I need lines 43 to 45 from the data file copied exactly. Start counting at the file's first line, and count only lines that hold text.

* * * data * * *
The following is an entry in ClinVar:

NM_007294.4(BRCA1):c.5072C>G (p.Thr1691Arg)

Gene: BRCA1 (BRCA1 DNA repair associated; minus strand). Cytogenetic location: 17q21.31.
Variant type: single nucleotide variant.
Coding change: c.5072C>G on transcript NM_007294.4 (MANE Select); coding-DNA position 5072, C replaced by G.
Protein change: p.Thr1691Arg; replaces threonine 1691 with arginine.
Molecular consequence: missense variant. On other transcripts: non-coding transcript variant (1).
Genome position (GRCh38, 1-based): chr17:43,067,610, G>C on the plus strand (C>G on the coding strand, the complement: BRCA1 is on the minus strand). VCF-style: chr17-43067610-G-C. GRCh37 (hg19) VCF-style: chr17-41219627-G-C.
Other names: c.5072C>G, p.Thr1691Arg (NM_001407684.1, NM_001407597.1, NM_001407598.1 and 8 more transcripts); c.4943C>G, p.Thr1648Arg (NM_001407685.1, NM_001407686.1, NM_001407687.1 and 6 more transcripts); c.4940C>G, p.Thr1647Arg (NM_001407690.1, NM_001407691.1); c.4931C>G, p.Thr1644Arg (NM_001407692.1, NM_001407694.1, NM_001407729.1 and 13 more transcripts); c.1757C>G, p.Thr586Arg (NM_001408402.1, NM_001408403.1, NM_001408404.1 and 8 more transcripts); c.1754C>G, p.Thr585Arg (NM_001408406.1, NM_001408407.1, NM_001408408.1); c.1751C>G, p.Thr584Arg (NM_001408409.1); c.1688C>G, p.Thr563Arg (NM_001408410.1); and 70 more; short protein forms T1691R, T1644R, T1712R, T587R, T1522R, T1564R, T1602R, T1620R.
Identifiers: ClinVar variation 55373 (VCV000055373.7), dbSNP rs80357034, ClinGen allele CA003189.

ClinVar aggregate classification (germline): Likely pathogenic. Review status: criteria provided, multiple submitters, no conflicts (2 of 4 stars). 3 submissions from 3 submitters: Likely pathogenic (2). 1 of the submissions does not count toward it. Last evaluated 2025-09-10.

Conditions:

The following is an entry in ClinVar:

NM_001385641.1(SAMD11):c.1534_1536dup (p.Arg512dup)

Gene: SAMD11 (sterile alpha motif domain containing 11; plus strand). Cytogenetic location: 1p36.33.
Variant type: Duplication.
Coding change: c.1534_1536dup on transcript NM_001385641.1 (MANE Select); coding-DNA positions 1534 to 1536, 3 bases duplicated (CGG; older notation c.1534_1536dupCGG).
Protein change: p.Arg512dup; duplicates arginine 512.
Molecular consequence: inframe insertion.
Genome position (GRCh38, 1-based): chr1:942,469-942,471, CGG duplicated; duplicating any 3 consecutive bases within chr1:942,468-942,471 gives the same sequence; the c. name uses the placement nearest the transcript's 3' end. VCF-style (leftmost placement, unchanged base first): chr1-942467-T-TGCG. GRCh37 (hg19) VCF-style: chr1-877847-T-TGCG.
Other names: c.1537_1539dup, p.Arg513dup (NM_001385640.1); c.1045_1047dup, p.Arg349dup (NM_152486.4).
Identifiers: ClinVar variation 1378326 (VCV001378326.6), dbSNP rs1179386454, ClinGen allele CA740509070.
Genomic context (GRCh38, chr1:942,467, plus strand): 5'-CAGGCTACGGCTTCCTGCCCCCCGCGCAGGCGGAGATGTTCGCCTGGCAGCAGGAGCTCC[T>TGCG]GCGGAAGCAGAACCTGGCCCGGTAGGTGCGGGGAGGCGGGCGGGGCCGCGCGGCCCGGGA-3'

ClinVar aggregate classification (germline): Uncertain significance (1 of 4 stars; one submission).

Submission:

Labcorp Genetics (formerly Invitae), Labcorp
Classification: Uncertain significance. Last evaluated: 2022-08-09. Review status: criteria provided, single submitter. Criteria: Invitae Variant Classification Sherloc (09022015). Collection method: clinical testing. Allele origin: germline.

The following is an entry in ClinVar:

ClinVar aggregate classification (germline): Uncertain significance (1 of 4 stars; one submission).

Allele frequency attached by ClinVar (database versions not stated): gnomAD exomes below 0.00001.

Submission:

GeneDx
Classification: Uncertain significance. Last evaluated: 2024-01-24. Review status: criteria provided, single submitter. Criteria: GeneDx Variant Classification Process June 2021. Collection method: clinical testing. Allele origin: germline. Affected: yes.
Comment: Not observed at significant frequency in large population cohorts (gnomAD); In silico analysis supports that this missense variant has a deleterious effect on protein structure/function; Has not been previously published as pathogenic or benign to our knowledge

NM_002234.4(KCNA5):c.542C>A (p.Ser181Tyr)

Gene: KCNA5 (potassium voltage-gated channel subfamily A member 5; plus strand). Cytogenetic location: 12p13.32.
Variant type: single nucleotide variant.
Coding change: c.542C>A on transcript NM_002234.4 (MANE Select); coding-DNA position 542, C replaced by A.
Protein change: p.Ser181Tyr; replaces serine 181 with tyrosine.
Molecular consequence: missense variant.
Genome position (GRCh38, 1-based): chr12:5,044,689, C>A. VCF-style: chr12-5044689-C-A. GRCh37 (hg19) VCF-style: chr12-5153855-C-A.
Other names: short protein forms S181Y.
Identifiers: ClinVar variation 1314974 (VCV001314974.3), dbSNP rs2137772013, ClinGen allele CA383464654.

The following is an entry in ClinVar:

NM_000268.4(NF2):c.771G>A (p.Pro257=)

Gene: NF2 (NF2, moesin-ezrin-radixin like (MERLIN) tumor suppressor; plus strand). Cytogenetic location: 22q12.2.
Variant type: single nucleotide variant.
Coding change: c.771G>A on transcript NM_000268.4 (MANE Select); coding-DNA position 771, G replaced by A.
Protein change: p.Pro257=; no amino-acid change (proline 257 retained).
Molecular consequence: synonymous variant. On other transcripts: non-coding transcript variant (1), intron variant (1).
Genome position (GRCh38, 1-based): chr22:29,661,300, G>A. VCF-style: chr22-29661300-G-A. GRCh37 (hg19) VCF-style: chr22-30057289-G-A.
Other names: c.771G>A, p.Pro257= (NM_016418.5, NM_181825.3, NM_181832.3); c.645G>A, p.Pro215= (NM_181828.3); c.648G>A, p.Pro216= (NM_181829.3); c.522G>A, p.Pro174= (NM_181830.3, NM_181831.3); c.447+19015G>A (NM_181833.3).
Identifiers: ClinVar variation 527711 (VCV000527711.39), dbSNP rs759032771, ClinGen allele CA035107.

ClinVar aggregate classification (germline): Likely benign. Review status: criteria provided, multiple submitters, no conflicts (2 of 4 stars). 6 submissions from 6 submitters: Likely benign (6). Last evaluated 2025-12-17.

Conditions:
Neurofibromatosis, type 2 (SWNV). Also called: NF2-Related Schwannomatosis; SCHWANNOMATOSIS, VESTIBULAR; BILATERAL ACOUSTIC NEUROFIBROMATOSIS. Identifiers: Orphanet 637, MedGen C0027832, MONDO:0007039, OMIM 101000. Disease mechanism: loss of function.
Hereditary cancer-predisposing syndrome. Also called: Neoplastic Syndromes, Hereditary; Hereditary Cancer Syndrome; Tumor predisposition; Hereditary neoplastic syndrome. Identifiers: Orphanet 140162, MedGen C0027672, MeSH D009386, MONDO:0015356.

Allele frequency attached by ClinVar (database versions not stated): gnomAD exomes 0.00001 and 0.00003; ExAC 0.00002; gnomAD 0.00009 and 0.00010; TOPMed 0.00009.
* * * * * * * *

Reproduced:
Identifiers: ClinVar variation 1314974 (VCV001314974.3), dbSNP rs2137772013, ClinGen allele CA383464654.

The following is an entry in ClinVar:

NM_000268.4(NF2):c.771G>A (p.Pro257=)